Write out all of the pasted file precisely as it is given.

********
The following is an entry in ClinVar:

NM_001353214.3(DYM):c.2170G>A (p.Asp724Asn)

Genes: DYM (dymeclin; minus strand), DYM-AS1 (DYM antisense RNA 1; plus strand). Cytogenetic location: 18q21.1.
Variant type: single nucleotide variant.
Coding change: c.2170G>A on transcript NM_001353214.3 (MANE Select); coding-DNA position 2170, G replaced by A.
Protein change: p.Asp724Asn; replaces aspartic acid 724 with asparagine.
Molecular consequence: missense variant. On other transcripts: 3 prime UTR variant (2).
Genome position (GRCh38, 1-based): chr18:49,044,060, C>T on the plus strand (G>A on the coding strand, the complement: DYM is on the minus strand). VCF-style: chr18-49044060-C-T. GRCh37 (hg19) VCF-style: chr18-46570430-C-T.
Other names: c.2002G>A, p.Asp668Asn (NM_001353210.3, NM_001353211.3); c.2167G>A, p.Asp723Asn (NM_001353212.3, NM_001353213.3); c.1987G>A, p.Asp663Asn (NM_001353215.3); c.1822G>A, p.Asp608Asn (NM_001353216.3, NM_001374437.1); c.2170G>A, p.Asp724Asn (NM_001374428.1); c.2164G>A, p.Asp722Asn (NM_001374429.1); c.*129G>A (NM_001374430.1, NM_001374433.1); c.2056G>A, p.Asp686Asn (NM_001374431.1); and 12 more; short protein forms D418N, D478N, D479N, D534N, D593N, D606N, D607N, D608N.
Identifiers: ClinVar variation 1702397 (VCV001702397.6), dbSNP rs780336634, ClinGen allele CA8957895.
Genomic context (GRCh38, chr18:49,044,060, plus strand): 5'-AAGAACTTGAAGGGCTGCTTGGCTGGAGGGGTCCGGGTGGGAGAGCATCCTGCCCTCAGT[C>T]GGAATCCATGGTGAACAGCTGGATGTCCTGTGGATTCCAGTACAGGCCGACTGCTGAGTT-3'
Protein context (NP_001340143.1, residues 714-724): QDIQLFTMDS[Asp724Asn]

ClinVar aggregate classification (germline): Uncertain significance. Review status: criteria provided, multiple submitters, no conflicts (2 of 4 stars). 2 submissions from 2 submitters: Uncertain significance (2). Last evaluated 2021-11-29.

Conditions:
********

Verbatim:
The following is an entry in ClinVar:

NM_001353214.3(DYM):c.2170G>A (p.Asp724Asn)

Genes: DYM (dymeclin; minus strand), DYM-AS1 (DYM antisense RNA 1; plus strand). Cytogenetic location: 18q21.1.
Variant type: single nucleotide variant.
Coding change: c.2170G>A on transcript NM_001353214.3 (MANE Select); coding-DNA position 2170, G replaced by A.
Protein change: p.Asp724Asn; replaces aspartic acid 724 with asparagine.
Molecular consequence: missense variant. On other transcripts: 3 prime UTR variant (2).
Genome position (GRCh38, 1-based): chr18:49,044,060, C>T on the plus strand (G>A on the coding strand, the complement: DYM is on the minus strand). VCF-style: chr18-49044060-C-T. GRCh37 (hg19) VCF-style: chr18-46570430-C-T.
Other names: c.2002G>A, p.Asp668Asn (NM_001353210.3, NM_001353211.3); c.2167G>A, p.Asp723Asn (NM_001353212.3, NM_001353213.3); c.1987G>A, p.Asp663Asn (NM_001353215.3); c.1822G>A, p.Asp608Asn (NM_001353216.3, NM_001374437.1); c.2170G>A, p.Asp724Asn (NM_001374428.1); c.2164G>A, p.Asp722Asn (NM_001374429.1); c.*129G>A (NM_001374430.1, NM_001374433.1); c.2056G>A, p.Asp686Asn (NM_001374431.1); and 12 more; short protein forms D418N, D478N, D479N, D534N, D593N, D606N, D607N, D608N.
Identifiers: ClinVar variation 1702397 (VCV001702397.6), dbSNP rs780336634, ClinGen allele CA8957895.
Genomic context (GRCh38, chr18:49,044,060, plus strand): 5'-AAGAACTTGAAGGGCTGCTTGGCTGGAGGGGTCCGGGTGGGAGAGCATCCTGCCCTCAGT[C>T]GGAATCCATGGTGAACAGCTGGATGTCCTGTGGATTCCAGTACAGGCCGACTGCTGAGTT-3'
Protein context (NP_001340143.1, residues 714-724): QDIQLFTMDS[Asp724Asn]

ClinVar aggregate classification (germline): Uncertain significance. Review status: criteria provided, multiple submitters, no conflicts (2 of 4 stars). 2 submissions from 2 submitters: Uncertain significance (2). Last evaluated 2021-11-29.

Conditions: